On the Trail of the Wild Pawpaw, Part 1: Way Down Yonder

hillside and trees overgrown with knotweed, Pittsburgh, PA

Panther Hollow hillside. Do pawpaws live here?

This blogger has it bad. Pawpaw fever, that is. The old scout song makes gathering pawpaws sound so easy. Pickin’ up pawpaws, put ’em in your basket…way down yonder in the pawpaw patch. Nothing to it, right? Just head down to the ol’ pawpaw patch–the damn things must be everywhere. Yeah? Well, it’s not quite that simple. 

It started so innocently, almost a year ago. A chance encounter with Andrew Moore, the pawpaw expert who literally wrote the book on “America’s forgotten fruit”[1]. In that conversation, I learned that I had just missed the 2015 season, which was frustrating, but certainly something to look forward to. That pawpaw trees (and their fruit) grow wild and plentiful in our region only made the pursuit more enticing. Could The Orbit locate publicly-accessible fruiting pawpaw trees right in the city? We set our sights on finding out.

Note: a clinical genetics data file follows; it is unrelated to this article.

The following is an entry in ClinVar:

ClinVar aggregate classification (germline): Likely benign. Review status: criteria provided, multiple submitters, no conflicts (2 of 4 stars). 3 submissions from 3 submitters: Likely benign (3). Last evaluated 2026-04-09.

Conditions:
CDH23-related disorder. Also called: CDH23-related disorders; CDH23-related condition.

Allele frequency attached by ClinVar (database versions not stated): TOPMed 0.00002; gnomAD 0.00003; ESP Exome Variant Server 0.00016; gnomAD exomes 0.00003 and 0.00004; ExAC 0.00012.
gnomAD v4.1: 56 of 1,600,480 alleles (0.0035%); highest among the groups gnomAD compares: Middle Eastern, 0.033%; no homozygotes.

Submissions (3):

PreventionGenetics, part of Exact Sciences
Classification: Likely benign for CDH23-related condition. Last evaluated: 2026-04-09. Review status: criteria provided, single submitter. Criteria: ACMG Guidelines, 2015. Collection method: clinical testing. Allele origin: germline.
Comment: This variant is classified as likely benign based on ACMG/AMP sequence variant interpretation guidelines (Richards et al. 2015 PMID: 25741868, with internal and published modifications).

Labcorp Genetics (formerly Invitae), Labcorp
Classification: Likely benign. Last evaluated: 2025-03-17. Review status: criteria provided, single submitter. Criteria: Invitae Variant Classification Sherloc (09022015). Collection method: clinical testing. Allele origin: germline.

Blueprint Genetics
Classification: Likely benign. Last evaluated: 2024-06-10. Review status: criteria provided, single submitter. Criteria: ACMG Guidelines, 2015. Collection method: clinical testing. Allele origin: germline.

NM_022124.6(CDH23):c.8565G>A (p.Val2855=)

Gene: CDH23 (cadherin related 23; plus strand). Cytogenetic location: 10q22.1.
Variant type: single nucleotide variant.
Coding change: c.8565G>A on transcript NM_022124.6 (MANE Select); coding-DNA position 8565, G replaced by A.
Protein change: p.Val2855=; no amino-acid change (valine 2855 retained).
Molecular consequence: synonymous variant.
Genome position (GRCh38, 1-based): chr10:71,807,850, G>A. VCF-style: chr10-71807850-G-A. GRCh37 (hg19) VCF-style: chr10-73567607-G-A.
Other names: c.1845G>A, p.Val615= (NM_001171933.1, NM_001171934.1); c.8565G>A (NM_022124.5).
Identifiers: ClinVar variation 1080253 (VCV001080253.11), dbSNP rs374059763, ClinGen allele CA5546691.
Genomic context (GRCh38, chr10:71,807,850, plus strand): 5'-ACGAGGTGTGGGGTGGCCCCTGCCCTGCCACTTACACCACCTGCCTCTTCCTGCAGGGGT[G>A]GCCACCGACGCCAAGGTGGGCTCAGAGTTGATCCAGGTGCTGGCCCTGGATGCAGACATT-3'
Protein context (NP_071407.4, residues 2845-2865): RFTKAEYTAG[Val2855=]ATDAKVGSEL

five wild turkeys crossing a gravel road, Pittsburgh, PA

Q: Why did the wild turkeys cross the road? A: We don’t know, but they didn’t find any pawpaws. Allegheny Cemetery

So I waited. Eleven long months counting down to pawpaw season[2]. I read Moore’s book, which only intensified desire. Pawpaws are among our oldest heritage foods–eaten by natives, colonists, and western explorers. The trees grow wild through a wide swath of the eastern half of the United States, but they’re amazingly foreign to most Americans.

The fruit is loaded with vitamins and minerals and is credited with treating diseases from gonorrhea to cancer. And, of course, it’s supposed to be delicious. The flavor is most often compared to something between banana and papaya, often with “caramel notes”, and a pleasing custard-like texture. Hungry yet? Yeah, me too–and you haven’t been waiting a year to get a taste!